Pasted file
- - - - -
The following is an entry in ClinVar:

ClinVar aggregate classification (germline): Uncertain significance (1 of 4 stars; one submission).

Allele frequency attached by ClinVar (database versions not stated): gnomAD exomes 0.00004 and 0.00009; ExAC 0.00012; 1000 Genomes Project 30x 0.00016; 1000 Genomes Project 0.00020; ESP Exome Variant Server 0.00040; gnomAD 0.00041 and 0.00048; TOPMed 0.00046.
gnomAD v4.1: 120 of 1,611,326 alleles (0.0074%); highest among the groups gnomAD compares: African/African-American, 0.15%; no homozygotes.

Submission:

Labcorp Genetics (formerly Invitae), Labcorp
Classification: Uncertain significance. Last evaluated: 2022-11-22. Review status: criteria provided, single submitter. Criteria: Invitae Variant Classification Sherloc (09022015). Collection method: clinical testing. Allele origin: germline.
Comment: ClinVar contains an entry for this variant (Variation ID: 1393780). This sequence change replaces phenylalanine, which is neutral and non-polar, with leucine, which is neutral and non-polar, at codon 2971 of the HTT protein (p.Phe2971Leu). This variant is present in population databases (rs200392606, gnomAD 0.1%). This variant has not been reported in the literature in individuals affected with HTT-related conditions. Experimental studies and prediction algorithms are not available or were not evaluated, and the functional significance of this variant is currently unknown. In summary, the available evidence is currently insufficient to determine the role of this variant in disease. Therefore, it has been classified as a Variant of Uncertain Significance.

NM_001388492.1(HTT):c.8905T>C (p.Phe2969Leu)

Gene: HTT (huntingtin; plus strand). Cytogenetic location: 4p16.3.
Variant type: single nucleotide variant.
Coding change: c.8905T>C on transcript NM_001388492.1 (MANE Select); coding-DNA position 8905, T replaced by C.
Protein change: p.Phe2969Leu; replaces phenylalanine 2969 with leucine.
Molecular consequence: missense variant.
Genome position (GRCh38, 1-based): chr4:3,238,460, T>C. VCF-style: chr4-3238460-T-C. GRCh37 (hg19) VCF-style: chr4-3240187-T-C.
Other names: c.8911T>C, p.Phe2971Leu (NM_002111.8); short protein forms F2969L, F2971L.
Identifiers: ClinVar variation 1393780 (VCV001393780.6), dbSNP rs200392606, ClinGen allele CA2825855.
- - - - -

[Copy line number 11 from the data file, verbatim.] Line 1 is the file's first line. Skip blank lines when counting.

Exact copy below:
Variant type: single nucleotide variant.